The invariant chain Ii which is bound at synthesis to MHC class II α,β chains might direct the intracellular transport of MHC class II α,β chain complexes from their site of synthesis in the endoplasmic reticulum to a post-Golgi compartment where the complexes meet endocytosed and digested foreign antigen (Guagliardi, L. E. et al., 1990, Nature, 343:133-139). The presence of the Ii chain on the MHC class II α,β complexes might prevent the binding of antigenic peptides in the antigen binding site of the MHC class II α,β chains (Teyton, L. et al., 1990, Nature, 348:39-44; Roche, P. et al., 1990, Nature, 345:615-619). In those reports complete removal of Ii from class II α,β chains is proposed to occur before the binding of the foreign peptide. Demonstrating that foreign peptide binding occurs as a concerted event with, and is even catalyzed by, the removal of a fragment of proteolyzed Ii is unique to this invention disclosure.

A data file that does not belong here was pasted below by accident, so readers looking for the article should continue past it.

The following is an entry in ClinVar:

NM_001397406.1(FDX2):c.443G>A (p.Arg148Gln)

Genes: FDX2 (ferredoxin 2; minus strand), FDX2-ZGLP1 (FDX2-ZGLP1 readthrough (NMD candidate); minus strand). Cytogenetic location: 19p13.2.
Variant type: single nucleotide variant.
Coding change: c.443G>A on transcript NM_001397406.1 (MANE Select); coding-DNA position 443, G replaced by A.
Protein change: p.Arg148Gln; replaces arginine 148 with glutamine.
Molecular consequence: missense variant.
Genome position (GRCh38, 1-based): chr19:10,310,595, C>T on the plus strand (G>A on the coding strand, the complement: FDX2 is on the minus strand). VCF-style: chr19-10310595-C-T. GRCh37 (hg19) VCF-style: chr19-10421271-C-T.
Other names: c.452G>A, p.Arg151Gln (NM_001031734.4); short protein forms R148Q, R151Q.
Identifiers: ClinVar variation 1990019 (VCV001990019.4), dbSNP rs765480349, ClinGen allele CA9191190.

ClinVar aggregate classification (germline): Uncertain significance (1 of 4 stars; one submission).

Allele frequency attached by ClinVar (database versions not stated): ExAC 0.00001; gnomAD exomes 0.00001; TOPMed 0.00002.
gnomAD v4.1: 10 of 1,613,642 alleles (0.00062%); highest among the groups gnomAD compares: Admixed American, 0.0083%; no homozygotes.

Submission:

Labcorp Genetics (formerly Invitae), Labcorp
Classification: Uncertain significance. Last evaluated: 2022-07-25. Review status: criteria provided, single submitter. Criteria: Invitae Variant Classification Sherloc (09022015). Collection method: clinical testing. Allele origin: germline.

Cathepsins B and D can both digest antigenic proteins into immunogenic fragments and release Ii from MHC class II α,β chains. Cathepsin B and cathepsin D generate antigenic peptide fragments (Takahashi, H. et al., 1989, J. Immunol., 142:2221-2226; Roche, P. et al., 1990, Nature 345:615-619; Rodriguez, G. M. et al., 1992, J. Immunol., 149:2894-2898). Cathepsins are found in the intracellular compartments where peptide charging to MHC class II molecules is thought to occur (Guagliardi, L. E. et al., 1990, Nature, 343:133-139). The thiol protease cathepsin B and the aspartyl protease cathepsin D generate p21 and other smaller fragments of Ii (Roche, P. A. et al., 1991, Proc. Natl. Acad. Sci. USA, 88:3150-3154; Reyes, V. E. et al., 1991, J. Immunol., 146:3877-3880). The cathepsin B inhibitor leupeptin limits the final proteolysis of Ii to p21 and p14 fragments (Blum, J. S. et al., 1988, Proc. Natl. Acad. Sci. USA, 85:3975-3979; Nguyen, Q. V. et al., 1989, Human Immunol., 24:153-163) and blocks antigen charging in vitro (Puri, J. et al., 1988, J. Immunol., 141:3313-3319). Since cathepsin B but not cathepsin D was inhibited by leupeptin (Bond, J. S., 1989, Commercially available proteases. In: Proteolytic Enzymes: A Practical Approach, edited by R. J. Beynon, et al, pp. 232, IRL Press, New York), the intracellular cleavage of Ii might involve the sequential action of cathepsin D and then cathepsin B. Cathepsin B digestion of purified α,β,Ii trimers generated a peptide binding site (Roche, P. A. et al., 1991, Proc. Natl. Acad. Sci. USA, 88:3150-3154).